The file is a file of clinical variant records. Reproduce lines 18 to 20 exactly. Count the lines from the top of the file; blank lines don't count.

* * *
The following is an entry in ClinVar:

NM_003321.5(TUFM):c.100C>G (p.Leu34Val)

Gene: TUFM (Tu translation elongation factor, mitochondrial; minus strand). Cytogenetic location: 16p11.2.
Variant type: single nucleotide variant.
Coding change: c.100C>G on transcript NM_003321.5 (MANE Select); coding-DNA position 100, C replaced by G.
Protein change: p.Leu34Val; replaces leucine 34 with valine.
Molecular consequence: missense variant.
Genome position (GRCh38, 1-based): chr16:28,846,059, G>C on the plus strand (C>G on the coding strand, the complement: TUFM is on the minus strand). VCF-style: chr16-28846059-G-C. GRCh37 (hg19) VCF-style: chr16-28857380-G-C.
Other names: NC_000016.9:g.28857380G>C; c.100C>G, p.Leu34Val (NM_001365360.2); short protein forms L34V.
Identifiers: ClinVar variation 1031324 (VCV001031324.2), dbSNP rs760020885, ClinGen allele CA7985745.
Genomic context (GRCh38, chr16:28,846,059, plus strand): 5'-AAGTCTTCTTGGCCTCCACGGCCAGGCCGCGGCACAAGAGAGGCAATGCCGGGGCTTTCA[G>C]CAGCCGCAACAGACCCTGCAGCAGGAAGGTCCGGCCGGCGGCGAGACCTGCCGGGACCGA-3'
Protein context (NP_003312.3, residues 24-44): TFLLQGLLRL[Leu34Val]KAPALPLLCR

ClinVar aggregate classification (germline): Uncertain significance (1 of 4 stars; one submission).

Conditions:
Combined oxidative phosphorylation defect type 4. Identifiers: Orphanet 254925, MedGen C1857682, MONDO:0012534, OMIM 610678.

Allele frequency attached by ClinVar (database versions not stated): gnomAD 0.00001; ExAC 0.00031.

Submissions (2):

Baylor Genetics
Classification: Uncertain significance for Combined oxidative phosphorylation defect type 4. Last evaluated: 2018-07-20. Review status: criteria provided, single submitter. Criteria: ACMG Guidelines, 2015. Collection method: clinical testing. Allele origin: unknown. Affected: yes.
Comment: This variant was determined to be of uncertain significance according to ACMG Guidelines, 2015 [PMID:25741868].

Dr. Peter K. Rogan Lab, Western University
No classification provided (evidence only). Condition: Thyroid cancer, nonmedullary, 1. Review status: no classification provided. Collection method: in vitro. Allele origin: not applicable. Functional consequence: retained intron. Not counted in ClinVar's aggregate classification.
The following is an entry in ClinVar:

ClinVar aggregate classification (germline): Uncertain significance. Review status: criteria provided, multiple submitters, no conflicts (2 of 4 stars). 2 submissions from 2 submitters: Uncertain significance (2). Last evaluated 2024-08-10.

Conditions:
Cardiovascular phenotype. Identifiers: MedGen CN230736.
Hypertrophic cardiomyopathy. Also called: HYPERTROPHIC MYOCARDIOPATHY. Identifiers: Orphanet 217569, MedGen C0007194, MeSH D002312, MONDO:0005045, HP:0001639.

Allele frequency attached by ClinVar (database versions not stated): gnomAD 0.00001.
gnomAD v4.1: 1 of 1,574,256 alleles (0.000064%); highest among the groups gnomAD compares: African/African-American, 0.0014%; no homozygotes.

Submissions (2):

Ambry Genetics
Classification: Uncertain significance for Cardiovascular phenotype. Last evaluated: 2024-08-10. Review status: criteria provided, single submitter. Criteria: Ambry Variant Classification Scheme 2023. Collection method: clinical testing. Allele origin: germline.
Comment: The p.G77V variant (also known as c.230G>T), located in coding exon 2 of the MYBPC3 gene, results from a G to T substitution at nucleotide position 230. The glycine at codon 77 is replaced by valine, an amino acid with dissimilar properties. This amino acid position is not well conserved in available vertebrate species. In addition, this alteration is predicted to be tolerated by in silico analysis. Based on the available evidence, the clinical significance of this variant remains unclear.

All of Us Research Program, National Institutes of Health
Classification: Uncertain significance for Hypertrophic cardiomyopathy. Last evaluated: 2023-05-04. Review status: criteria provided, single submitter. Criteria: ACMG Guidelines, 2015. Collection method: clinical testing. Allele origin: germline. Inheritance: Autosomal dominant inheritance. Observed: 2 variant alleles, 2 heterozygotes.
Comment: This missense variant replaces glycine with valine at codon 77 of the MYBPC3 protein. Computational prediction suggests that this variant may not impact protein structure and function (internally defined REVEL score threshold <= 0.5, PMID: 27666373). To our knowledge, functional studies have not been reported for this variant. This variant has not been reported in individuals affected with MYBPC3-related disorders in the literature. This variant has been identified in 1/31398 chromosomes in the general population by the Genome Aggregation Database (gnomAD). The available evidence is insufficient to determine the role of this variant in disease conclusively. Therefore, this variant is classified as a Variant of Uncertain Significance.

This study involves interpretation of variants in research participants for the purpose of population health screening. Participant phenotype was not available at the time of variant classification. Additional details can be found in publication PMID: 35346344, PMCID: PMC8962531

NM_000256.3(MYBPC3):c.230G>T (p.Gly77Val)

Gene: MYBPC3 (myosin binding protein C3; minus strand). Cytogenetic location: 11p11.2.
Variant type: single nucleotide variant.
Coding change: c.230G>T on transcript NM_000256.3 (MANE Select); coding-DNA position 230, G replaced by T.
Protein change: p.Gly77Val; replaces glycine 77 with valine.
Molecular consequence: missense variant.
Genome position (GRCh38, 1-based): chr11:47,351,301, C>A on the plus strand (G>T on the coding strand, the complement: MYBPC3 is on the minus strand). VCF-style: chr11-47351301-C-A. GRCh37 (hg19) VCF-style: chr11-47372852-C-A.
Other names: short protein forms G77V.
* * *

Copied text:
Baylor Genetics
Classification: Uncertain significance for Combined oxidative phosphorylation defect type 4. Last evaluated: 2018-07-20. Review status: criteria provided, single submitter. Criteria: ACMG Guidelines, 2015. Collection method: clinical testing. Allele origin: unknown. Affected: yes.
Comment: This variant was determined to be of uncertain significance according to ACMG Guidelines, 2015 [PMID:25741868].